Nuclear Power's Dirty Legacy

The problem with nuclear power isn't meltdowns, it's the waste

The trajectory of Japan’s nuclear crisis is a lot like last year’s gulf oil spill. It was bad from the start, but every time coverage starts to fade, some news breaks that reminds us that things aren’t going to be fixed any time soon.

Stocks dipped this week as Japan's government upgraded the severity level of the Fukushima nuclear power plant, putting it on par with Chernobyl. Given that the global community is poised to build more nuclear power plants, it is a good thing that people are being reminded of the risks of nuclear power. However, Fukushima has caused us to focus on the risks of operating a nuclear power plant, when what should really concern us is the waste.

It may seem surprising, given the coverage of the Fukushima disaster, but nuclear power plants are generally very safe to operate. Sure, countries that rely on nuclear power require monitoring agencies, regular repair bills, and contingency plans for worst-case scenarios. But compared to conventional coal-burning power plants, nuclear power generation is far less dangerous on a day-to-day basis and even less radioactive. Not only does coal cause a host of conventional problems, such as acid rain and greenhouse gas emissions, but a typical coal power plant also releases around 100 times as much radioactivity as a nuclear power plant of the same size. Fly ash released by coal-burning plants contains concentrated doses of radioactive isotopes naturally occurring in coal, and uranium from fly ash can leach into nearby soil and water to end up in crops.

Obviously, accidents happen, but operating a nuclear power plant safely simply means being prepared for worst-case scenarios. The disaster at Fukushima spiraled out of control because leaking radiation made it unsafe for humans to reach the reactors. Radiation-proof robots, either autonomous or controlled remotely by humans, would have been able to bring coolant to the reactors. Robots of this type were designed in Japan after an accident in 1999 left two operators dead from radiation poisoning, but they were not adopted because of their price tag. It isn't surprising that power companies don't want to spend millions on robots that cover a worst-case scenario they prefer not to think about, but governments can easily enforce these kinds of regulations. When nuclear plants become dangerous, it is due to human shortsightedness, not an unbreakable law of physics.

However, the same isn’t true for the mess that each plant leaves behind. A major issue with nuclear power that hasn't been discussed much in the debate over Fukushima is the long-term storage of spent fuel rods. In the US, the Federal government had planned to store nuclear fuel and high-level waste from weapons in Yucca Mountain, Nevada. However, funding was terminated in 2010 amid strong opposition from Nevada residents, meaning most waste is still being stored on-site in dry casks or pools.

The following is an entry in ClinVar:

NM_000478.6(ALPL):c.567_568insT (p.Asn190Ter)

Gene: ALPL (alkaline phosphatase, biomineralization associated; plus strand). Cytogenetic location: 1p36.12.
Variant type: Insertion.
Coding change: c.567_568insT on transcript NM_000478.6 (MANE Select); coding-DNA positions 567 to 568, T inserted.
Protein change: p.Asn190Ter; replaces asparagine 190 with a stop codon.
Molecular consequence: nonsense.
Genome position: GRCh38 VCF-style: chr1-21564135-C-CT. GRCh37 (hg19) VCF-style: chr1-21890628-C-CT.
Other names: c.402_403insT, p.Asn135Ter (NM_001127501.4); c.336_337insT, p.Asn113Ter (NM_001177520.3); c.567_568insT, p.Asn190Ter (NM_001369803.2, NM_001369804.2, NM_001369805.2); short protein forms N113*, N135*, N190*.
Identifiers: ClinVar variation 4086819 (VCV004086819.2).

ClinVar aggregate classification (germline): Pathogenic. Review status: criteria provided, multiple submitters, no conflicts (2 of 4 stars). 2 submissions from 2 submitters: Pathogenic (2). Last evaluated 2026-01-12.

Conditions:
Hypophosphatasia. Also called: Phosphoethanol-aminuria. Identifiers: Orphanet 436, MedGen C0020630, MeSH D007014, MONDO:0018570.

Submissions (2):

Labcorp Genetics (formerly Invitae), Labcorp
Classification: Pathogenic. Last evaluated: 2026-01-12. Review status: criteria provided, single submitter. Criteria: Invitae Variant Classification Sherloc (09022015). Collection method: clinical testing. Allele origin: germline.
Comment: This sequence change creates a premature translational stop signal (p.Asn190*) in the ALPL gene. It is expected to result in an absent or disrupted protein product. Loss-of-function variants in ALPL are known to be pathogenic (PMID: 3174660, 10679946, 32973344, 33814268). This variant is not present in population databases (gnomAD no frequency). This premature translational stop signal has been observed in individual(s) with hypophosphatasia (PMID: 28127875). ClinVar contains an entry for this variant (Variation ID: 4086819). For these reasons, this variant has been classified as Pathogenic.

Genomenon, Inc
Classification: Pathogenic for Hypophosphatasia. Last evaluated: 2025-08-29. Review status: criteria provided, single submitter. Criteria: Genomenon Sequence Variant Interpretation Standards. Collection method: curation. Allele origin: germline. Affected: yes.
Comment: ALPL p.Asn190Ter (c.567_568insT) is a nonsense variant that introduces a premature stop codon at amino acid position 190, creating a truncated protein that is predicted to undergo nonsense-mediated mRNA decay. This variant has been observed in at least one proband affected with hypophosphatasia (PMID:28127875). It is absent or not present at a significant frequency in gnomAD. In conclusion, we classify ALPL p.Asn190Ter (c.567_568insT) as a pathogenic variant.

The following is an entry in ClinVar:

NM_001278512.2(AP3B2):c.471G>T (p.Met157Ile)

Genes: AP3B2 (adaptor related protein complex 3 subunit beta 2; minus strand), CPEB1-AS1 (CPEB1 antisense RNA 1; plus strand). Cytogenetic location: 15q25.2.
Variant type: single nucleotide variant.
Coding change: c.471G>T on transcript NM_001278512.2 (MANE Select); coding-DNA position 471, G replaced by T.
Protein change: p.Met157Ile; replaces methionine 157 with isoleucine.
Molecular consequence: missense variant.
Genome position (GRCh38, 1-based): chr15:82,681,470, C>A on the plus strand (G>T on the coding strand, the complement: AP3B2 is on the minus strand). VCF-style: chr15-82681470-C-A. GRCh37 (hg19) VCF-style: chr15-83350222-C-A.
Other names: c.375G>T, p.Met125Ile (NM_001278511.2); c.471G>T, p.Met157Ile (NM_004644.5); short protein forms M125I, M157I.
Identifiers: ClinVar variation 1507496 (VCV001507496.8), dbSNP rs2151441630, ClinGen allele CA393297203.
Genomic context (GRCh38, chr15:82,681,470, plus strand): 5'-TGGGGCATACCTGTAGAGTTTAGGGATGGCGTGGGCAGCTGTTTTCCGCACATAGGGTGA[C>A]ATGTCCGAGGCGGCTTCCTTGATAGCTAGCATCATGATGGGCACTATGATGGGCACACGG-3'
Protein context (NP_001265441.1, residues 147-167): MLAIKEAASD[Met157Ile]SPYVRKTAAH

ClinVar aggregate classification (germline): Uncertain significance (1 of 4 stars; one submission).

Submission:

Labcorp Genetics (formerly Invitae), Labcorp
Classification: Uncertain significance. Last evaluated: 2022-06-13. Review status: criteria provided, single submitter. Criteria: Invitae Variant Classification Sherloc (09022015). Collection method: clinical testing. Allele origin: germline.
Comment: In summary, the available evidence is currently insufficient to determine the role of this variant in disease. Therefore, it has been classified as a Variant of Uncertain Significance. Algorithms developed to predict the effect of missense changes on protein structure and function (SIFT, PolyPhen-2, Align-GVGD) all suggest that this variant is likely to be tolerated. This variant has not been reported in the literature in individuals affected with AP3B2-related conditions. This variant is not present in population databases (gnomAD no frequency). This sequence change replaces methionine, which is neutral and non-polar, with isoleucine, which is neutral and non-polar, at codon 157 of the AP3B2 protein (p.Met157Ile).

But even if the government finds a big pit where we can chuck all of the nation's waste, the danger doesn't go away on any human timescale. While some radioactive substances, such as those used in medical imaging, break down in a matter of hours, the spent fuel rods from nuclear reactors will still be dangerous thousands upon thousands of years from now. There’s no guarantee that whatever warning signs or scary labels we put on the waste will be correctly interpreted by our descendants that far in the future. Long after the United States has fallen and English has died out as a language, the waste will still be there. Even we teach our grandchildren to stay clear of the repositories, curious people living millennia from now might accidentally dig it up for study or think it’s a nice place for a school.

Early nuclear scientists were optimistic that breakthroughs would help us permanently seal radioactive substances or render them inert. Some of the radioactive waste product can be re-used safely, and this process is carried out in Japan and France, but it is not cost-effective and only reduces the volume of the waste by a finite amount. Studies have also been done on reactors that transmute nuclear waste into less harmful by-products,. Yet it is still unclear whether we will be able to sanitize waste products completely.

Two nuclear power plants exist in Massachusetts, although one, the Yankee-Rowe facility, was decommissioned in 1992 due to a brittle reactor pressure vessel. The remaining nuclear power plant, Pilgrim Nuclear Power Station in Plymouth, will need to have its operating license renewed next year. The renewal of the 40-year-old reactor has faced opposition from local protestors, in no small part because it uses the same reactor design as the plant in Fukushima.

Both facilities store spent fuel rods on-site due to the failure of the Yucca Mountain project. It’s one thing to trust that the power plant will be operated safely over the next several decades, but it takes a pretty big leap of faith to trust that the site will remain forever protected and the waste forever sequestered from the public. Forever is a long time.

Given the problems of global warming and rapid industrialization in countries like China and India, nuclear power seems like a very useful tool. But in using it, we are creating a problem that will take several hundred times longer than our recorded history to disappear.

Adam R. Gold ’11, a Crimson editorial writer, is a physics concentrator in Adams House. His column appears on alternate Fridays.

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